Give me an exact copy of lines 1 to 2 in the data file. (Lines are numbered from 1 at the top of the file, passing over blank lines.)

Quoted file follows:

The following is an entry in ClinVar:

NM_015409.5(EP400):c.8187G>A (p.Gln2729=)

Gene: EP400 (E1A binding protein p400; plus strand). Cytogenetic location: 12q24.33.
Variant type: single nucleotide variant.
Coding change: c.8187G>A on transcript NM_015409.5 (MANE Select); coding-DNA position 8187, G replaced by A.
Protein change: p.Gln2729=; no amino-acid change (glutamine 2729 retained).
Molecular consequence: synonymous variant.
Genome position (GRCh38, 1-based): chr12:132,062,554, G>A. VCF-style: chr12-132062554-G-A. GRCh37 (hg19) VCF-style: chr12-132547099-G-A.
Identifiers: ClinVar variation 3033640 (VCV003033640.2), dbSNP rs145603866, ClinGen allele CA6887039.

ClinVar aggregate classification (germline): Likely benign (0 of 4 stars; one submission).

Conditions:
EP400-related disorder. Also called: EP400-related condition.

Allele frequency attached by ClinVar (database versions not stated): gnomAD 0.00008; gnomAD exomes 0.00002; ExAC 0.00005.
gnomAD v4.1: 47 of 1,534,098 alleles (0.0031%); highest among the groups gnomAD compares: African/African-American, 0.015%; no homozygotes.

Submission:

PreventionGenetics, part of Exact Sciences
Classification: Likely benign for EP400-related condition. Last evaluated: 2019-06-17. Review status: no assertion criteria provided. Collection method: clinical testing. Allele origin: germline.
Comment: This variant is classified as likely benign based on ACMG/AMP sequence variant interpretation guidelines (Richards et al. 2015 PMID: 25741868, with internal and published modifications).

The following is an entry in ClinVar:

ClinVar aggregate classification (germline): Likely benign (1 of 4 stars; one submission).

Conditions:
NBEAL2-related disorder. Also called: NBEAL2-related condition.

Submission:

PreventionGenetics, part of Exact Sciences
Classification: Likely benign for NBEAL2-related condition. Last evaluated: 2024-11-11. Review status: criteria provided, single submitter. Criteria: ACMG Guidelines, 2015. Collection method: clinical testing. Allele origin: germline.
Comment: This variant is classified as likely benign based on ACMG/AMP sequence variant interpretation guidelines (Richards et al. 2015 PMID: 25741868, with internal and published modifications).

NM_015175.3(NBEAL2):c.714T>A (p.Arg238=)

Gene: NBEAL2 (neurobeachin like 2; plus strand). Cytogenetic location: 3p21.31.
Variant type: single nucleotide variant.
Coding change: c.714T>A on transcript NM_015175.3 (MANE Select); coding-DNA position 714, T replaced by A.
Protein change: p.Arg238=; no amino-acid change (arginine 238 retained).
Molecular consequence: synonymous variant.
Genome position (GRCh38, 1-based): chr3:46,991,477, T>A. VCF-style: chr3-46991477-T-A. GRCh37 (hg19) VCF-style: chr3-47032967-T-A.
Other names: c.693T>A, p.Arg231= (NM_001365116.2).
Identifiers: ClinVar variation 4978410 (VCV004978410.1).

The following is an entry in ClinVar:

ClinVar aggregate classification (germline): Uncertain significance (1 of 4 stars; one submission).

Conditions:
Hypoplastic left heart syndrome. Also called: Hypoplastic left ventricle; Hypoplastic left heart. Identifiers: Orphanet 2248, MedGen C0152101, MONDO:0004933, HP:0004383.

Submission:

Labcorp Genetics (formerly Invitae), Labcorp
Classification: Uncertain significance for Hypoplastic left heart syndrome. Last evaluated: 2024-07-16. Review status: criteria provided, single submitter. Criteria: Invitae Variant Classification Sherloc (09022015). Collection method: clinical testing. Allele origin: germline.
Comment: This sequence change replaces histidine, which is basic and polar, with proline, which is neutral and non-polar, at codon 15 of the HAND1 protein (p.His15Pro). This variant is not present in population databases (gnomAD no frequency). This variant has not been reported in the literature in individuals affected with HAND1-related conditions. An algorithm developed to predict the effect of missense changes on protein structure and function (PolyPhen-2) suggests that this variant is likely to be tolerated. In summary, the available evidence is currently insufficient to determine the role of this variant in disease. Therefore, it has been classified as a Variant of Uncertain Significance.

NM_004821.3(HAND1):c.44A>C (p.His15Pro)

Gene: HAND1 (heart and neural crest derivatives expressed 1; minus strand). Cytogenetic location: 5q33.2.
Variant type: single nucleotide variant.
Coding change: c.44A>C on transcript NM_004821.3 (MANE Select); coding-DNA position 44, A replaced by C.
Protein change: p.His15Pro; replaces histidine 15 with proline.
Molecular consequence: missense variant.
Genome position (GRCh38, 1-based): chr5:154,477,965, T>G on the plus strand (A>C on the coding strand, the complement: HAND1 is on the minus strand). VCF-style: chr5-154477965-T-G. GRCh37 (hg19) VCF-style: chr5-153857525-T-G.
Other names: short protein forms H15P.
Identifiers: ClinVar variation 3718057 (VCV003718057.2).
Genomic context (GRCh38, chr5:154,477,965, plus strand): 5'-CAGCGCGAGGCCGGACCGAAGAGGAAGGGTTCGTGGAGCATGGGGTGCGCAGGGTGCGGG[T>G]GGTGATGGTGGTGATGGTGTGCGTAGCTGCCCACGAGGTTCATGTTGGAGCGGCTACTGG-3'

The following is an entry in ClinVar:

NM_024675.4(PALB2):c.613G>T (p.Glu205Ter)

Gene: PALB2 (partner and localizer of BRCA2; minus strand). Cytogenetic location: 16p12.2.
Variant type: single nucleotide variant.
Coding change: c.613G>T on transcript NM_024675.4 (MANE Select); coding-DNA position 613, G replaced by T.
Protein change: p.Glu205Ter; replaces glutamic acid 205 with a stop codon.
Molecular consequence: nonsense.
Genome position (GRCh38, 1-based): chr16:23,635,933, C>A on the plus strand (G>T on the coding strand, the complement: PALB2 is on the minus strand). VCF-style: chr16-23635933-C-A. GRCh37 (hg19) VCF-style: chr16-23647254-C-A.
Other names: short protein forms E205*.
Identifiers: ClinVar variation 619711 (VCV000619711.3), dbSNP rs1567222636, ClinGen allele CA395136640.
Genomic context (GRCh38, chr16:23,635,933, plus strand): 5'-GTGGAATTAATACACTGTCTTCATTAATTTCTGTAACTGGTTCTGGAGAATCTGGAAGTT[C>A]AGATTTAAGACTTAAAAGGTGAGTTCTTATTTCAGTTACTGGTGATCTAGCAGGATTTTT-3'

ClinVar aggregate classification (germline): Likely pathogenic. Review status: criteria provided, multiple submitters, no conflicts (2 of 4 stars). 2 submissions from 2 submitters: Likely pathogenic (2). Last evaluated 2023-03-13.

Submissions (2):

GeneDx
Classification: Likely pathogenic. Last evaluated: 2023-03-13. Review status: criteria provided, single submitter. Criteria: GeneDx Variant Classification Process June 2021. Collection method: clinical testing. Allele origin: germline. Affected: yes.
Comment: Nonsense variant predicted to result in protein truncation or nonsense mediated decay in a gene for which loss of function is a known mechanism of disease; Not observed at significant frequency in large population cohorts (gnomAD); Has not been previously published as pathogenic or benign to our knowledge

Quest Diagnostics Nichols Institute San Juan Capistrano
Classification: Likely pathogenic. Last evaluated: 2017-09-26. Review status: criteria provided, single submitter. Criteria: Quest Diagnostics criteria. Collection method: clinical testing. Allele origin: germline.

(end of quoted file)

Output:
The following is an entry in ClinVar:

NM_015409.5(EP400):c.8187G>A (p.Gln2729=)